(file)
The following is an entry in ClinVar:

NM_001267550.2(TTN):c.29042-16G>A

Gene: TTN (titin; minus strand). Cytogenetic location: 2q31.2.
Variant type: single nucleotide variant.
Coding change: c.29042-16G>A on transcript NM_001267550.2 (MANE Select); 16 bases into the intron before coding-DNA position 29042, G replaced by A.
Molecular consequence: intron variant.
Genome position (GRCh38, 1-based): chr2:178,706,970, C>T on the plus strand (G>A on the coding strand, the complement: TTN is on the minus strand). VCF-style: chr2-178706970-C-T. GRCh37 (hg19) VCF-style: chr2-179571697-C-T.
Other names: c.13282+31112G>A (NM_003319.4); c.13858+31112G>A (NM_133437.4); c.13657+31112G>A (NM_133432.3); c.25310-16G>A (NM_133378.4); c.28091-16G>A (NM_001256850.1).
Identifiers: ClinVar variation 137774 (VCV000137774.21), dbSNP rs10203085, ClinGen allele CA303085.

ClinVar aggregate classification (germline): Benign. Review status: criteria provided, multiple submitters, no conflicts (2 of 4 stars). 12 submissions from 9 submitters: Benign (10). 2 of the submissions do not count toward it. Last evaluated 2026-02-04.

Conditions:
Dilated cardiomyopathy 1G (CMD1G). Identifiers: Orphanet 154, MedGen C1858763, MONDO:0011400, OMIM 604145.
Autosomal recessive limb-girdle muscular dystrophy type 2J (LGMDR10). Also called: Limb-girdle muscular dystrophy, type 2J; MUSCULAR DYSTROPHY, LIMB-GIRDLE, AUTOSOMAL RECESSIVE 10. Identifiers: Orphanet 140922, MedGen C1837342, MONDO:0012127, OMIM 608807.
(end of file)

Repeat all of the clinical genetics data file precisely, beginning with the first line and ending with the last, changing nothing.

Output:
The following is an entry in ClinVar:

NM_001267550.2(TTN):c.29042-16G>A

Gene: TTN (titin; minus strand). Cytogenetic location: 2q31.2.
Variant type: single nucleotide variant.
Coding change: c.29042-16G>A on transcript NM_001267550.2 (MANE Select); 16 bases into the intron before coding-DNA position 29042, G replaced by A.
Molecular consequence: intron variant.
Genome position (GRCh38, 1-based): chr2:178,706,970, C>T on the plus strand (G>A on the coding strand, the complement: TTN is on the minus strand). VCF-style: chr2-178706970-C-T. GRCh37 (hg19) VCF-style: chr2-179571697-C-T.
Other names: c.13282+31112G>A (NM_003319.4); c.13858+31112G>A (NM_133437.4); c.13657+31112G>A (NM_133432.3); c.25310-16G>A (NM_133378.4); c.28091-16G>A (NM_001256850.1).
Identifiers: ClinVar variation 137774 (VCV000137774.21), dbSNP rs10203085, ClinGen allele CA303085.

ClinVar aggregate classification (germline): Benign. Review status: criteria provided, multiple submitters, no conflicts (2 of 4 stars). 12 submissions from 9 submitters: Benign (10). 2 of the submissions do not count toward it. Last evaluated 2026-02-04.

Conditions:
Dilated cardiomyopathy 1G (CMD1G). Identifiers: Orphanet 154, MedGen C1858763, MONDO:0011400, OMIM 604145.
Autosomal recessive limb-girdle muscular dystrophy type 2J (LGMDR10). Also called: Limb-girdle muscular dystrophy, type 2J; MUSCULAR DYSTROPHY, LIMB-GIRDLE, AUTOSOMAL RECESSIVE 10. Identifiers: Orphanet 140922, MedGen C1837342, MONDO:0012127, OMIM 608807.